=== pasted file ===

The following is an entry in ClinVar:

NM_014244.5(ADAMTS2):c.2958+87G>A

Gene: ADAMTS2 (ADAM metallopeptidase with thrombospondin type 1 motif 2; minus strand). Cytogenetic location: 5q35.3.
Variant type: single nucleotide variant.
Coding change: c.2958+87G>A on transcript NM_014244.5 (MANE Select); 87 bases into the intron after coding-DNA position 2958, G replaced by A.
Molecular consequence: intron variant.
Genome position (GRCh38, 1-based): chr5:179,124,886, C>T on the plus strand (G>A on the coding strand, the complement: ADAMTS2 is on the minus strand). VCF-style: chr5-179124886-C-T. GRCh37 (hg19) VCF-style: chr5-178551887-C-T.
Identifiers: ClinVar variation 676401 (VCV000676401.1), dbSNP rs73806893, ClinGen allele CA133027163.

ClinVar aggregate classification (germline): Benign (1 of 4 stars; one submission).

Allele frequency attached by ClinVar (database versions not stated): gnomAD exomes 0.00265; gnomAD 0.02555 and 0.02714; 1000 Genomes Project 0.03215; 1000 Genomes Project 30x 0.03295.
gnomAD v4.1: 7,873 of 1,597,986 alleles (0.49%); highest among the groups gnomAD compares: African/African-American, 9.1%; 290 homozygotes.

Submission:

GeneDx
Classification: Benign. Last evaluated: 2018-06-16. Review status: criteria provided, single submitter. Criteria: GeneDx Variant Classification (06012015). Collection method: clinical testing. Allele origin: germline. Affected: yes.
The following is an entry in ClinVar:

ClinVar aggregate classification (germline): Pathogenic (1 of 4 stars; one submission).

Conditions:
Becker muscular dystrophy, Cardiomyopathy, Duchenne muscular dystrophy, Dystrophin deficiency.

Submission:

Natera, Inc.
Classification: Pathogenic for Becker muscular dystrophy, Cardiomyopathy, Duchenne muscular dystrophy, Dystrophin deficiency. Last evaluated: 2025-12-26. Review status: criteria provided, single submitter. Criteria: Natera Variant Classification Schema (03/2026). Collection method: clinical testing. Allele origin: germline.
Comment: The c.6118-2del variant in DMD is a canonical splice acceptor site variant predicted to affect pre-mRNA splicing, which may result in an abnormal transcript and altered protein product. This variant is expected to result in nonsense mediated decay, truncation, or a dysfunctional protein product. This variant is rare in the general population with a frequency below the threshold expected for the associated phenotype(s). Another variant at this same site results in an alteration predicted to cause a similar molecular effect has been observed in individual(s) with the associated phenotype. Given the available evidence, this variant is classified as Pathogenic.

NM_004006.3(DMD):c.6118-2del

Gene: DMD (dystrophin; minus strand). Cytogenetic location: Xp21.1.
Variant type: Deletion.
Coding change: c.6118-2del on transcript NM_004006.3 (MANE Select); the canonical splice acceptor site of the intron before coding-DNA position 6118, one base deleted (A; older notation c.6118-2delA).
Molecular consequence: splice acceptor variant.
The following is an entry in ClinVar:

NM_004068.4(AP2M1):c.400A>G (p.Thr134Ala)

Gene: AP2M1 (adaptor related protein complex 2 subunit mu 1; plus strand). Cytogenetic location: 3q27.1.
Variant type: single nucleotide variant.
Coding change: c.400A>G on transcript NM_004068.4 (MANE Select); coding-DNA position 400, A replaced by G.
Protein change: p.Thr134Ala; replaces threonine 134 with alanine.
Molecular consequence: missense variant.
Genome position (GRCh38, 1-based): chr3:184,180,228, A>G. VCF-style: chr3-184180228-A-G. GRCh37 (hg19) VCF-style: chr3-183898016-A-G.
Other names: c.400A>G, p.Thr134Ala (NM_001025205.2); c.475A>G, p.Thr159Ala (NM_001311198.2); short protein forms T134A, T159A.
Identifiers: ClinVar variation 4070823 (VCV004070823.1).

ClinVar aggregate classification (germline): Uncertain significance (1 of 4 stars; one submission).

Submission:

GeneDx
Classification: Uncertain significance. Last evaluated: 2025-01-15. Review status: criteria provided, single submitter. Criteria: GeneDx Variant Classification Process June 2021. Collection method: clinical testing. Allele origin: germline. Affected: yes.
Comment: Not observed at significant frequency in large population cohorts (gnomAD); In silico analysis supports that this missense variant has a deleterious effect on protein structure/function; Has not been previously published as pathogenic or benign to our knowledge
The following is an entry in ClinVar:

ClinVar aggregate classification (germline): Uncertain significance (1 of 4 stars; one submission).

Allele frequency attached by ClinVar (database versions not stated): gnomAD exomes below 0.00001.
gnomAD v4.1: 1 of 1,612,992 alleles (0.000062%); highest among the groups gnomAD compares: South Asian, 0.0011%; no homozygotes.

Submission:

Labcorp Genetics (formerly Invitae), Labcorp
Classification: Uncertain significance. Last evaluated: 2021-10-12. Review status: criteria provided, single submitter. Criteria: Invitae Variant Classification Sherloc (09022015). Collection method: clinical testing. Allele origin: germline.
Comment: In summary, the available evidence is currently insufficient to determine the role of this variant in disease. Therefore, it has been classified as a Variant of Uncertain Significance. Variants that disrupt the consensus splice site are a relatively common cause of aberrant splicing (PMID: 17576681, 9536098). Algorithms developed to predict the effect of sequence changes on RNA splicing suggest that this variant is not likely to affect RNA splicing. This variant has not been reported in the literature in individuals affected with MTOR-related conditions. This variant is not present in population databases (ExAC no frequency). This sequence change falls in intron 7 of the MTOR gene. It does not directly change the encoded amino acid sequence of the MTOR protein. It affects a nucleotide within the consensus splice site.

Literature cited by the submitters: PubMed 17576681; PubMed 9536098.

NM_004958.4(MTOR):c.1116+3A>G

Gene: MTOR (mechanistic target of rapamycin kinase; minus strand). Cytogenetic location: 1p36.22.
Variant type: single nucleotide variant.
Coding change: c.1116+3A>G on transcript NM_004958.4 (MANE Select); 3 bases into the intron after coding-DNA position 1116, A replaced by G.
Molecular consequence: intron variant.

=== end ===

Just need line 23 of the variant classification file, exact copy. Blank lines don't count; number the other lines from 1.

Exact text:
NM_004006.3(DMD):c.6118-2del